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Students find peace at Zen Center

By Carlos Mayorga, Daily Utah Chronicle, Feb 6, 2008

Utah, USA -- Dozens of people arrive at the Kanzeon Zen Center just before 10 a.m. on Sunday, the largest crowd of the week, for meditation and a lesson on applying Buddhist teachings.

<< Students learn about their spiritual self at the Zen Center.

People quietly hug and exchange smiles. They remove their shoes and head upstairs. Those who have already arrived are sitting on cushions, legs crossed and eyes closed in meditation.

By 10:15 a.m., dozens of people have filled the room, but the group is silent. The only sounds are of grumbling stomachs and passing cars.

Just after 10:30 a.m., when people come out of their meditation, many stretch as a teacher engages the group in an interactive conversation on applying the principles of Zen Buddhism, which helps people gain a better understanding of the world through self-reflection and meditation.

"The main thing that we are trying to do is get a better understanding of the nature of our world and ourselves," said Zen Center Director Bruce Lambson. "The goal is to be a better person by having a clear understanding of reality and deal with it in a healthy way."

The purpose of Zen is to "see, realize and manifest emptiness in our lives," said Rich Christofferson, a network administrator at the U who walks from his work to the Kanzeon Zen Center at 1268 E. South Temple twice every day to meditate.

The center's close proximity to the U and personal approach to spirituality are drawing more U students than ever before, visitors and staff at the center said.

"Although we have no official connection to the U, lots of students come here, particularly in the last three years," Lambson said. "The center is less formal, and we've applied Zen to (the students). A few young people showed up and became regulars. Then others showed up giving (the center) a younger vibe."

Just five years ago, "hardly any students came," Christofferson said, adding that he is pleased to see student participation increase.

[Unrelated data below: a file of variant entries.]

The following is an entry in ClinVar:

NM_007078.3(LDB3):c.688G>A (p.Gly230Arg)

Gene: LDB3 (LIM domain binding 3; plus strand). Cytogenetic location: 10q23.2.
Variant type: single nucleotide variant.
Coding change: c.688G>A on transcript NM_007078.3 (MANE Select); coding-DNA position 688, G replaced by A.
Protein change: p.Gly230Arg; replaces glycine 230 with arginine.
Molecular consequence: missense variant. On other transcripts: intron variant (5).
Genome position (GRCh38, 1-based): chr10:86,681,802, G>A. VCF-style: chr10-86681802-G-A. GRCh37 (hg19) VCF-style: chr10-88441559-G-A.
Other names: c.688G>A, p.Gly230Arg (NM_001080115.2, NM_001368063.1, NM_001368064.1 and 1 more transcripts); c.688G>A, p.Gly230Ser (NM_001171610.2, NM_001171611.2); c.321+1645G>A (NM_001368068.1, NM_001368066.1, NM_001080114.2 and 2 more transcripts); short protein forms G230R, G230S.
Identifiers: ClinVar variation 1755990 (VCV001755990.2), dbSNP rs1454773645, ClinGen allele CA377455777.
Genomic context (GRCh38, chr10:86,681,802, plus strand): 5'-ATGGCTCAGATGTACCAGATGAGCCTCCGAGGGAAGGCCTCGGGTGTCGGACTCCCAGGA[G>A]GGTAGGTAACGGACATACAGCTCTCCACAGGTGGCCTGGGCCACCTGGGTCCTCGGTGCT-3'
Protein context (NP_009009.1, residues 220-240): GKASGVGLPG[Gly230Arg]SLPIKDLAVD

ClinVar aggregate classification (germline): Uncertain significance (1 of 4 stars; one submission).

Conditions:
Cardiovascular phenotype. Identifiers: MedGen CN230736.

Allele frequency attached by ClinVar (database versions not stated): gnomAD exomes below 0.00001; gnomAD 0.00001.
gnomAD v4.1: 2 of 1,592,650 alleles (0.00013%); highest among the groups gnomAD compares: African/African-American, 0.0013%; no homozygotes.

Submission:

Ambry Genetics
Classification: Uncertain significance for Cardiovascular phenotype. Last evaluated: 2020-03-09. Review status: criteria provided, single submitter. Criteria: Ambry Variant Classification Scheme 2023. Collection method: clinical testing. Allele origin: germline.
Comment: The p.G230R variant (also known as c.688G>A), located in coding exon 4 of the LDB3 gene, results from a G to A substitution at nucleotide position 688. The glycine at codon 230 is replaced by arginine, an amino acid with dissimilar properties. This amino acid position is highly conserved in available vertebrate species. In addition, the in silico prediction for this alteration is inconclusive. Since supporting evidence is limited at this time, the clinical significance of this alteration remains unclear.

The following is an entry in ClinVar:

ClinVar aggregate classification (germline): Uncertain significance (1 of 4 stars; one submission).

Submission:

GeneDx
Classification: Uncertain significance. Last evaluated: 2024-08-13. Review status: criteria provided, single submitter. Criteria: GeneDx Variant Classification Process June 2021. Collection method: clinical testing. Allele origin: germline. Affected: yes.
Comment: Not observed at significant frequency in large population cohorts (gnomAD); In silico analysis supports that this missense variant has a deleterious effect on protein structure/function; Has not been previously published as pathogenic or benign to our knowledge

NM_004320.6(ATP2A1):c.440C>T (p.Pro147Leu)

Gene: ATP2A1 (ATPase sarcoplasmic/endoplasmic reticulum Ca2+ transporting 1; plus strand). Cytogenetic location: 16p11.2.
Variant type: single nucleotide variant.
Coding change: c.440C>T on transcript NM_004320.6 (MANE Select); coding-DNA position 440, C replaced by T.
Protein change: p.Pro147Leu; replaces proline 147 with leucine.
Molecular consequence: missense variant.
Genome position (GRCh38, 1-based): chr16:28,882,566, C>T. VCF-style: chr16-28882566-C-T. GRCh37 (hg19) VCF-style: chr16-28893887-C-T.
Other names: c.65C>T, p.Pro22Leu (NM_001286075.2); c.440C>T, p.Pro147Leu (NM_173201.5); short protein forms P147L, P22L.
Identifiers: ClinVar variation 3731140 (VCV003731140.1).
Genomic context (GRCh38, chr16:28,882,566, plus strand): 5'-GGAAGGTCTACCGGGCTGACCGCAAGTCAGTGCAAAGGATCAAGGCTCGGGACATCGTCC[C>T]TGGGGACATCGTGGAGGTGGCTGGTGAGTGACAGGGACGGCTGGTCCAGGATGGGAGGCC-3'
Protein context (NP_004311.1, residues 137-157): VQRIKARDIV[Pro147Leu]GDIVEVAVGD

Although the building's exterior is simple and does not draw much attention, the center, which is located just more than a block from campus, is gaining popularity among U students, tourists and locals through word of mouth.

"A lot of people come from out of town," said Ashley Cooper, a freshman in environmental studies. "I've seen famous skiers and boarders. But this is not a place just for the high class...everyone comes. It's close to the U, so it's convenient for students."

Some students embrace Zen because it focuses a lot on meditation, which is excellent relief for the stress with which students deal, Lambson said.

"We teach meditation as a practice to do a retrospective study of ourselves," he said. "The very nature (of meditation) is very calming."

Lambson said westerners are increasingly turning to meditation for relief from daily stresses.

"I like the way that it breaks down an older religion and makes it more practical," said Alia Thiel, a freshman in international relations who came to the U from Oakland, Calif., last year and heard about the Zen Center from a friend.

"(The Center) teaches me how to get through my day," she said. "Everyone teaches, and I like the community of people here from all walks of life."



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